The American for-profit university conglomerate Laureate International Universities is to open a campus in Adelaide, to be known as Torrens University Australia. (An earlier, detailed description of the proposal is here (big pdf).
Universities Australia, the lobby group for current universities, said that it would be pleased to consider an application from Torrens. But it added:
“However, Universities Australia is surprised that the South Australian Government has made this decision prior to the Tertiary Education Quality and Standards Agency beginning its regulatory functions in January 2012.”
Actually, it is not very surprising at all. The proposed rules for admitting new universities under the TEQSA regime make it extremely difficult to become a university. At best, it would be a slow, evolutionary process for another kind of higher education provider to become a university. The biggest obstacle is that to be approved as a full university, research activity is required in three broad fields of study. Not many institutions can sustain loss-making activities across such a range.
The current protocols for approving new universities are also quite protectionist. But there
is a provision in the protocols on ‘greenfield’ universities that have a ‘high probability’ of meeting the general criteria for being an Australian university. That’s what Torrens and the SA government are using, before this option is closed off by TEQSA rules.
I fear TEQSA is going to bury higher education in red tape, so I am pleased that this new competitor was allowed in before they get the chance to stop it.
4 thoughts on “A new private uni, established just in time”
I think they’ll get swamped by red tape no matter what. How could they not? It’ll also be interesting to see how they go given that most people won’t have heard of them before (say, unlike CMU), and given the fees they want to charge.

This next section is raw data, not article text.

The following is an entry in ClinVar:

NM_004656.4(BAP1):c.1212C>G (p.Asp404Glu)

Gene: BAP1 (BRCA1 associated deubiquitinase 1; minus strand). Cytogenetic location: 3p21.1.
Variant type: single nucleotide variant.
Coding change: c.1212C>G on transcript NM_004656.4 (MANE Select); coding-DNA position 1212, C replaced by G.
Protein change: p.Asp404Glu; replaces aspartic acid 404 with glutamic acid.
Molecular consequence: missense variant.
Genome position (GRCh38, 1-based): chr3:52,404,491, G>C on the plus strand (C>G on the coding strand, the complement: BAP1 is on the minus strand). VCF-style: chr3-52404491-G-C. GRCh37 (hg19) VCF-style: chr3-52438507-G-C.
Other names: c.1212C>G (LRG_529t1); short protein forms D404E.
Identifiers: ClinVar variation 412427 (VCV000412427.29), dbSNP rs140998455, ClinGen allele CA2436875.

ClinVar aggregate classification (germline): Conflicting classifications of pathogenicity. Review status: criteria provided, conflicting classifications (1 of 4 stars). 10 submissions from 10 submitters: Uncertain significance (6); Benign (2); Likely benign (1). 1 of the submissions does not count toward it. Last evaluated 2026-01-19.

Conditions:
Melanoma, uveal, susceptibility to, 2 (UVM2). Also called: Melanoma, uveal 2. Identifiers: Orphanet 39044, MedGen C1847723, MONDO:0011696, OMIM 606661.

Certainly federal red tape will be unavoidable; though they have avoided TEQSA doing the initial accreditation, they won’t be so lucky with reaccreditation in future. But by then several other vulnerable unis will have been through the process, and we will see what stomach there is for enforcing the current rules.
Their advantage will not so much be avoiding government red tape, but in the internal red tape unis inflict on themselves.
I agree it is a risky proposition – with Adelaide far from the obvious choice as a location. But I welcome entrepreneurial activity.
I am struck by the fact that Adelaide seems to be the city where a number of foreign universities operators are opening e.g. University College London, Carnegie Mellon and now Torrens. Why are they selecting Adelaide? Surely Melbourne or Sydney would be more attractive due to population? Brisbane or Perth, with their particular labour needs, would be more attractive than Adelaide. Is the SA government providing subsidies?
UCL and Carnegie Mellon are getting state government subsidies, but the Torrens location decision is baffling.